The last morning greeted us with a phenomenal sunrise, to give our spirits a boost. unfortunately it turned as quickly and chased us out with freezing rain and substantial wind, often biting our cheeks with the sting of the rain, it is these times that challenge your fortitude both physically and mentally. All of us are stronger for the experience.

We will be posting individual write ups on fire building, water retrieval, selecting a good spot, cooking in the snow and perspectives from a first timer.

Stay tuned for all these great write ups, until then.

As Always,

Stay Vigilant and Be Prepared

Winter Training

It is time again for winter training. The NW Survival crew is headed out to the wilderness for some winter weather survival training. We will be practicing all the basic winter survival skills and reviewing some new gear. We have been cleaning, testing and preparing our gear for the trip.

IMG_20170206_143030807-300x193 Winter Training

Our 4-season Igloo

We will be snowshoeing 3.5 miles into the Mt. Washington wilderness with only what we can carry and fit on our sled. The weather forecast says the night-time temperatures will be in the 20’s so it will be relatively mild. This will be nice for the rookies, a great way to expose them to the wonders of winter camping.

We will be practicing our water management skills. How best to find water, gather it and keep it from freezing before we use it. We will be practicing the art of building a fire on the snow and improvised shelter.

It is very important during the cold weather to remain hydrated, it is very easy to not drink enough water. The cold weather is sneaky at stripping the moisture from us without being warm, so we don’t think about hydration. When you get dehydrated it is very difficult to keep warm.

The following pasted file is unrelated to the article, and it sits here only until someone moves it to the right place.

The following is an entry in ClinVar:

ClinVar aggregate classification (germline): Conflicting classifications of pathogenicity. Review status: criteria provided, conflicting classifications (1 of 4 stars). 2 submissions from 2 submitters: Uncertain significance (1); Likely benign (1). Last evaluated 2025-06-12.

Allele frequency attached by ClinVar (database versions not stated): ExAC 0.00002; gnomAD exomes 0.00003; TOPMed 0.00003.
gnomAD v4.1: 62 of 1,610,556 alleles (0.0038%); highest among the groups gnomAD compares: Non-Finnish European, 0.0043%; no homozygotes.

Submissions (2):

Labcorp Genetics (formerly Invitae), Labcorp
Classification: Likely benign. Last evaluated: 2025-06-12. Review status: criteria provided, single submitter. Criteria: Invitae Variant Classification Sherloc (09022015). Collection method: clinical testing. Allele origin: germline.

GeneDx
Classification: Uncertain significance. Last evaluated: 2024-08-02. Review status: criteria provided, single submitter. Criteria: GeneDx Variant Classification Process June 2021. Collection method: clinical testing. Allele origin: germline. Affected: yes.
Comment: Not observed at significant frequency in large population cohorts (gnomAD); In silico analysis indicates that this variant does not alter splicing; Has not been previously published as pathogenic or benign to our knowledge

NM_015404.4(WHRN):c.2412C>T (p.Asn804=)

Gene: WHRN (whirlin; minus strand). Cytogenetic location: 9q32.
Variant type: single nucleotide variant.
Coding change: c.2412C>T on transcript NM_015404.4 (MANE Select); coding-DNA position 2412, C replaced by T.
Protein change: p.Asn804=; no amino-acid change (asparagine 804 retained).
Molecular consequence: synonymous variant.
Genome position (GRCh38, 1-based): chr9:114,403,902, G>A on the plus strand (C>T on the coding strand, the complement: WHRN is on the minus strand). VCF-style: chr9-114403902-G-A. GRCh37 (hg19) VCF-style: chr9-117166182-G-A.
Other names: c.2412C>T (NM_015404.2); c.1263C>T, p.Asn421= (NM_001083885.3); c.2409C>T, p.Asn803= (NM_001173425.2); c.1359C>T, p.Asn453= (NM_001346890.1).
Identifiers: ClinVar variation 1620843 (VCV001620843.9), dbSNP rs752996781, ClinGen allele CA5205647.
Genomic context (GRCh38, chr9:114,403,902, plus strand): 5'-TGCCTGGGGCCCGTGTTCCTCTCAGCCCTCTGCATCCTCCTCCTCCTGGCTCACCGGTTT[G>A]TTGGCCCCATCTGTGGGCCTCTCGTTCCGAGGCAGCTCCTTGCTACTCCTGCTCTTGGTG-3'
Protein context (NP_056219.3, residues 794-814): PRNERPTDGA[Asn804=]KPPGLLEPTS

We are looking forward to a great trip, with lots of training and skill building. Stay tuned for our update after our return.

As Always,

Stay Vigilant and Be Prepared

Weekend workout

OK, with a good portion of the NW buried under snow, your weekend workout is, Snow Camping!! Now is when you can get creative, setup your snow camp in your yard, test out your equipment and skills with extremely low risk or commitment.

So, get out there and have some fun, build some skills and test your equipment.

As Always,

Stay Vigilant and Be prepared

Water, Love, and Wilderness

IMG_7459-300x199 Water, Love, and WildernessAt the foot of North Sister looking Northwest

My dad always told me, “Three minutes without air, three days without water, three weeks without food.” Well, 3 hours without water in the ancient lava flows of Sisters Wilderness is both agonizing and wondrous. There were four of us: Scott, Michelle, Samantha, and Chris (me).